Havana harassing hunger striker's mother - dissidents

19th August 2010, Comments 0 comments

Two more political prisoners from Cuba arrived in Spain on Thursday, where they accused the island's communist government of harassing the mother of a dissident who died in a hunger strike.

The two -- Juan Carlos Herrera Acosta, 44, and Fabio Prieto Llorente, 47, both journalists -- arrived on separate flights accompanied by a total of 16 relatives, an AFP photographer at the airport said.

Twenty Cuban dissidents arrived in Spain last month and three more on Tuesday following their release by Havana.

One more, 61-year-old journalist Juan Adolfo Fernandez, is expected on Friday.

In a deal struck between the Roman Catholic Church and the government of President Raul Castro that was brokered by Spain, Cuba agreed to free 52 of 75 dissidents sentenced in 2003 to prison terms of up to 28 years.

The releases came after dissident hunger striker Guillermo Farinas nearly starved to death in Cuba.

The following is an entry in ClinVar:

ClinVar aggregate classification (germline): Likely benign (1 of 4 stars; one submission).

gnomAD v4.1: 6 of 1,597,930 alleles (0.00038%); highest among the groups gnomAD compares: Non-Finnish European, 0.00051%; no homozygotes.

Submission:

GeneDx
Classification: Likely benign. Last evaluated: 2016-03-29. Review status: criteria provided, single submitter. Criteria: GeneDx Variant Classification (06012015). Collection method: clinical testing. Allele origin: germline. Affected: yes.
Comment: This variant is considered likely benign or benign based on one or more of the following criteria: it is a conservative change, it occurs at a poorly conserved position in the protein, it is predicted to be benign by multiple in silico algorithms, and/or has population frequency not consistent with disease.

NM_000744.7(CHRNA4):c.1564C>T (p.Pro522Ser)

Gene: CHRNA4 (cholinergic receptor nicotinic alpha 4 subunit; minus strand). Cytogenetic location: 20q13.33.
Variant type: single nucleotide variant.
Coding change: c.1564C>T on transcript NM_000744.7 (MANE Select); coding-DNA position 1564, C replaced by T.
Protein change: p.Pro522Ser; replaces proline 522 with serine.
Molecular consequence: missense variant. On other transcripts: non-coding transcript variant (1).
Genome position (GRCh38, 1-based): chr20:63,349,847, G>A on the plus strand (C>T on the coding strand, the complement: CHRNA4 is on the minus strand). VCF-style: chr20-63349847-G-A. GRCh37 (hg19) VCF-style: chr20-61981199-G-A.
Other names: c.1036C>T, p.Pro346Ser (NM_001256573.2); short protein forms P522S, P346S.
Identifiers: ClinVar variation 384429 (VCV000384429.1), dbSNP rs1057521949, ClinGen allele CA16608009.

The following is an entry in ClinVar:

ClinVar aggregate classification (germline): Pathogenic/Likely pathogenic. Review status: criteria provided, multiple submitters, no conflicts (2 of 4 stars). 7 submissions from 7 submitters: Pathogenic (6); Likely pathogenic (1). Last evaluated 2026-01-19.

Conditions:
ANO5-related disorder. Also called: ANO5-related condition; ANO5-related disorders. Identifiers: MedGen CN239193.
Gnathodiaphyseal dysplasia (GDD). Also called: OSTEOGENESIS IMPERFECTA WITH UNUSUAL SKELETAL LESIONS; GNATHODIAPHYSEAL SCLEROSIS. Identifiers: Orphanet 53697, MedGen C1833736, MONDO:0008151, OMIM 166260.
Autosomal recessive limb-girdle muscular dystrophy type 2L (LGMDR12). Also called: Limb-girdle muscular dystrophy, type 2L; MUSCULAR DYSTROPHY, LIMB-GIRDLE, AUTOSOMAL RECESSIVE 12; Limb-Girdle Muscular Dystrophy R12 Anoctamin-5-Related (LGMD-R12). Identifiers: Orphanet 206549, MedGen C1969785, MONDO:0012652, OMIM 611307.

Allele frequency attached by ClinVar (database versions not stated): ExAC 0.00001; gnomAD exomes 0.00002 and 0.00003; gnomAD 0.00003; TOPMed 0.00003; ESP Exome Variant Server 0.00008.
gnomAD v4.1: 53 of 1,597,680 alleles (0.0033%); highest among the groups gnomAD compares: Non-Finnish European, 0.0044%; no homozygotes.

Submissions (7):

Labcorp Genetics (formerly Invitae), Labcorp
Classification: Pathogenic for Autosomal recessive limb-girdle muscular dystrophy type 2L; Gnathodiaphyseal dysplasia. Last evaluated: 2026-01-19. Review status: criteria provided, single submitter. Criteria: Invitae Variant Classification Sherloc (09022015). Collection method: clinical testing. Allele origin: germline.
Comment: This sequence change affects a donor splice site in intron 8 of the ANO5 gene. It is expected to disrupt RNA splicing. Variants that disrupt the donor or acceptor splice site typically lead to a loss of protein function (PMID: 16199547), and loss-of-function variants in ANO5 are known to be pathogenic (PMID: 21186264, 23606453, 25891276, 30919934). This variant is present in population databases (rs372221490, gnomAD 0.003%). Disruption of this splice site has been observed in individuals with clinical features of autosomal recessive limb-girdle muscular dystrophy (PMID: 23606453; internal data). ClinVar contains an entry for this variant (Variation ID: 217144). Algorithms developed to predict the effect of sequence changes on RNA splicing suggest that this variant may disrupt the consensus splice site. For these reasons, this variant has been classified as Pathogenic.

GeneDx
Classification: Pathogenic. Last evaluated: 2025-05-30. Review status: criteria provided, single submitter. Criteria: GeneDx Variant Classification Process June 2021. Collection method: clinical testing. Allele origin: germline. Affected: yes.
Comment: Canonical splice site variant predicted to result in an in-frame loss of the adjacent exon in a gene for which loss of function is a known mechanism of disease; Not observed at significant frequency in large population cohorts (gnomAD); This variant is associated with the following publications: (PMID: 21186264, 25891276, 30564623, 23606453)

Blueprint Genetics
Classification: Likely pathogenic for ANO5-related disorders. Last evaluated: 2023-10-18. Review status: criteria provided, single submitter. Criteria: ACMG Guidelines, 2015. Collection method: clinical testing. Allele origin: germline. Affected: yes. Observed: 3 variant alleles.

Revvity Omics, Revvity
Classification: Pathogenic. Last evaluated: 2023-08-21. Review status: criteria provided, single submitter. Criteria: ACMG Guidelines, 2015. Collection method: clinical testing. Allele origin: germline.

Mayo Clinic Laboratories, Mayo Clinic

Another political prisoner, Orlando Zapata, died in detention on February 23 after 85 days on hunger strike.

Herrera and Acosta charged Castro's regime had been harassing Zapata's mother, Reina Luisa Tamayo, since his death.

"They won't allow her to walk to church ... to pray for her son," Herrera said.

"That's why we call on the world, the European Union, and the community of democratic nations to speak out against this outrage, this barbarism."

Tamayo told Spain's Europa Press news agency she had only been able to visit her son's grave four times as security services had prevented her "by force" from leaving her home.

Both the journalists also accused Havana of using the release of dissidents to hide the repression of its opponents.

"No one should hope that the Castros are going to make changes," said Herrera.

"The regime will remain the same, corrupt and military," added Prieto.

He said the release of dissidents was merely aimed "easing international pressure" on the regime.

Cuban dissidents say that even after the release of the 52, another 115 political prisoners will still be languishing behind bars in Cuba.

© 2010 AFP

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